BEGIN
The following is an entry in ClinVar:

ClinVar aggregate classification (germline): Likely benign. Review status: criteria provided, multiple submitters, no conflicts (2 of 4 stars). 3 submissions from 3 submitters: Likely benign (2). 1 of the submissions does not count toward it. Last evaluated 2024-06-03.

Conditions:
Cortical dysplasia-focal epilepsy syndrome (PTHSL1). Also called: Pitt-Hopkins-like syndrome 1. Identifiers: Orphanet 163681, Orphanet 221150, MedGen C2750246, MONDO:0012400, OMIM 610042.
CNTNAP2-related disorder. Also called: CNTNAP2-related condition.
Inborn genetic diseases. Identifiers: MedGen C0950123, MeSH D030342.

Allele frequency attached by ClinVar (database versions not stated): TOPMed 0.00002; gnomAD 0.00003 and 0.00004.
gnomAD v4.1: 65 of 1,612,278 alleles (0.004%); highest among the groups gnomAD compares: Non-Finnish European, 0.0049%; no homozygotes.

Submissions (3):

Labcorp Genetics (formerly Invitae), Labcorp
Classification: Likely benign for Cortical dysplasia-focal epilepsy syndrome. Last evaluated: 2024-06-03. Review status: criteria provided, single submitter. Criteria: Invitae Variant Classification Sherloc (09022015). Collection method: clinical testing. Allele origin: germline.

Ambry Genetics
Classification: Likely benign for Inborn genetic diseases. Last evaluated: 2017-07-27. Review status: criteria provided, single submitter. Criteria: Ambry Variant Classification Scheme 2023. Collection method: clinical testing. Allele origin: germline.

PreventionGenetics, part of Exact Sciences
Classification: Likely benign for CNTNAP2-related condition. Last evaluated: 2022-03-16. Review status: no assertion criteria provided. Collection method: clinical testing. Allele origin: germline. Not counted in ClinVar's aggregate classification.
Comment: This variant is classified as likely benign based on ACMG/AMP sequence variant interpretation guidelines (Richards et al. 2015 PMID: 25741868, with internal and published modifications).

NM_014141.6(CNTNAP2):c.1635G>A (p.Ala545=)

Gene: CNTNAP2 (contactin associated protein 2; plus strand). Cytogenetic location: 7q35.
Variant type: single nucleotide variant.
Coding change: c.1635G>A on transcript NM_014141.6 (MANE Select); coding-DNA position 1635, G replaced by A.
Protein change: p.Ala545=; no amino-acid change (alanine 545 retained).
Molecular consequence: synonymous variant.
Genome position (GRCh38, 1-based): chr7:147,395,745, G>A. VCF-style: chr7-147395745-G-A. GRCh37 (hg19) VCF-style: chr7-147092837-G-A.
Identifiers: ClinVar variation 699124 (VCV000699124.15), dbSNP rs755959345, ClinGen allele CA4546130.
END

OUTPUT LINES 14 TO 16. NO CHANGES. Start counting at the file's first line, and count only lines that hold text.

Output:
PreventionGenetics, part of Exact Sciences
Classification: Likely benign for CNTNAP2-related condition. Last evaluated: 2022-03-16. Review status: no assertion criteria provided. Collection method: clinical testing. Allele origin: germline. Not counted in ClinVar's aggregate classification.
Comment: This variant is classified as likely benign based on ACMG/AMP sequence variant interpretation guidelines (Richards et al. 2015 PMID: 25741868, with internal and published modifications).